My patient just lay there staring up at the ceiling so I repeated the question.
"Begin what, doc? Nothing wrong with me."
"You tried to slash your wrists, Eric. You attacked the nurse when she attempted to prevent you. You could easily have died from blood loss and shock. That's not nothing."
"Yeah?" He turned his head to focus on me.
He was a large guy with an ex-sportsman's body run to middle-age soft but with a ripple of still powerful muscle beneath. I wouldn't have wanted to tangle with him and guiltily gave silent thanks I'd been in another part of the complex when he'd crashed through into sick-bay. My nurse was still recovering although he'd done nothing more than slap her away a couple of times. He didn't seem like a typical violent psychotic and I could find no history of mental instability.
Nevertheless, here he was.
"Don't you remember your actions? It was only last night."
"Doc, I woke up this morning in the company lock-up. They told me I'd gone ape, that I'd attacked a nurse and other shit. I must have tied one on at the Black Hole (the company bar) but I don't remember. What can I tell you? Is the girl alright?"
"She's doing ok."
He looked relieved. "I'm no saint, but I don't hit women..."
"Eric?" His eyes had glazed over for a moment. Something in his face changed, as if a half-memory had just tracked its way across his mind before he could grab hold. His eyes widened.
"Eric? You ok?"
He shook his head like a dog trying to lose a wasp. "Fine doc, I'm just fine. Look, the company will dock the damages from my wage packet. I'm sorry for all the shit I put you guys through, if you'll just sign me off I'll get back to my shift now."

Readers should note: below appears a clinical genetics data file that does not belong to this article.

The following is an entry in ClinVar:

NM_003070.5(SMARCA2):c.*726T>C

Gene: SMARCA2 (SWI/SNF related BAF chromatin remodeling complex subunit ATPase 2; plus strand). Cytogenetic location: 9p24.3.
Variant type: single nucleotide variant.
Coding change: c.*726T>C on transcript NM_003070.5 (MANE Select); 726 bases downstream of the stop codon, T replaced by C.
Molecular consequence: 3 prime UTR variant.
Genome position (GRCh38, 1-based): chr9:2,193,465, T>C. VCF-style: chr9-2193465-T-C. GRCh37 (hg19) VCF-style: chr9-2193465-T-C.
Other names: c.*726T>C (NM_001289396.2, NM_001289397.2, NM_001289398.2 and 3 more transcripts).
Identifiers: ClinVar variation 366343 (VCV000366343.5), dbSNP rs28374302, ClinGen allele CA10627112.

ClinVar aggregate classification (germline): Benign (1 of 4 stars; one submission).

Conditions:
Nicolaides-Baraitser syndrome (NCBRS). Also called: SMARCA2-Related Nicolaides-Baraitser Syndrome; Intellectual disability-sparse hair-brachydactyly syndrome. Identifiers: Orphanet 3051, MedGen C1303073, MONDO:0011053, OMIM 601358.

"The company have suspended you Eric -- on full pay." I added as he raised his hands in protest.
"They want to me to get to the bottom of all this. Want us to, I should say. Help me, ok?"
He looked up at me and for a second I saw real unfathomable fear then his expression relaxed.
"Guess you're the doc, doc."
I gave him what I hoped was a reassuring smile. "Guess I am."
The sessions with Eric weren't going well. This was our third one, it was the afternoon of the day before Markham's deadline and I'd got virtually nowhere. The man himself had lost his cool detachment by now and was actually beginning to threaten me with dismissal or worse if I failed to come up with anything more concrete.
Regarding getting to the core of my patient's psyche I'd got fuck-all. Regarding discovery of what had made him flip, 'undergo an intense episode of psychotic self-hatred and physical mutilation' as I'd written up in my case notes but it still meant flip, I'd got fuck-all minus. I know that's not exactly a technical term but it just about summed up our progress.
What I did get from him was a bucket-load of survivor guilt, a classic case of blaming himself for something he'd done in the past that had reflected badly on the lives of others. He gave himself away with sudden switches in his attitude towards me, one moment helpful and agreeable, the next hostile and accusative, telling me to 'fuck off, you overpaid quack, go to hell, you'll never understand what's it like to be me..."